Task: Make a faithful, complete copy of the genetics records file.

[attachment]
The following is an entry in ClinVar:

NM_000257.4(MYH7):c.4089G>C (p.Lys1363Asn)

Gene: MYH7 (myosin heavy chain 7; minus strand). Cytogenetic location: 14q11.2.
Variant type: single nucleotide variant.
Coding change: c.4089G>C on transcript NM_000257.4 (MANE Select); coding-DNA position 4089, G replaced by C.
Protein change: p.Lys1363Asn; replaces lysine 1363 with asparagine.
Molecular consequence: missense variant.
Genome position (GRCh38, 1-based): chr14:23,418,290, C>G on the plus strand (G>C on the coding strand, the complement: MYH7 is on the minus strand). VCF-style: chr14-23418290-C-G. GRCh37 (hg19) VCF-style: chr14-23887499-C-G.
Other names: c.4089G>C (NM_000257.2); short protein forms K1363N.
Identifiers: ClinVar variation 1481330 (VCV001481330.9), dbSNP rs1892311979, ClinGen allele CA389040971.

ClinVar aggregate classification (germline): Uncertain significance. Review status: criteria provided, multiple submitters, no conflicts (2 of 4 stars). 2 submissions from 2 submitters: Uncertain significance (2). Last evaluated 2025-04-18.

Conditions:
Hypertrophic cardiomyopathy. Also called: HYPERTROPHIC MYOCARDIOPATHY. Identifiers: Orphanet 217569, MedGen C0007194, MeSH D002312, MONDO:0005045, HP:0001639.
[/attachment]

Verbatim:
The following is an entry in ClinVar:

NM_000257.4(MYH7):c.4089G>C (p.Lys1363Asn)

Gene: MYH7 (myosin heavy chain 7; minus strand). Cytogenetic location: 14q11.2.
Variant type: single nucleotide variant.
Coding change: c.4089G>C on transcript NM_000257.4 (MANE Select); coding-DNA position 4089, G replaced by C.
Protein change: p.Lys1363Asn; replaces lysine 1363 with asparagine.
Molecular consequence: missense variant.
Genome position (GRCh38, 1-based): chr14:23,418,290, C>G on the plus strand (G>C on the coding strand, the complement: MYH7 is on the minus strand). VCF-style: chr14-23418290-C-G. GRCh37 (hg19) VCF-style: chr14-23887499-C-G.
Other names: c.4089G>C (NM_000257.2); short protein forms K1363N.
Identifiers: ClinVar variation 1481330 (VCV001481330.9), dbSNP rs1892311979, ClinGen allele CA389040971.

ClinVar aggregate classification (germline): Uncertain significance. Review status: criteria provided, multiple submitters, no conflicts (2 of 4 stars). 2 submissions from 2 submitters: Uncertain significance (2). Last evaluated 2025-04-18.

Conditions:
Hypertrophic cardiomyopathy. Also called: HYPERTROPHIC MYOCARDIOPATHY. Identifiers: Orphanet 217569, MedGen C0007194, MeSH D002312, MONDO:0005045, HP:0001639.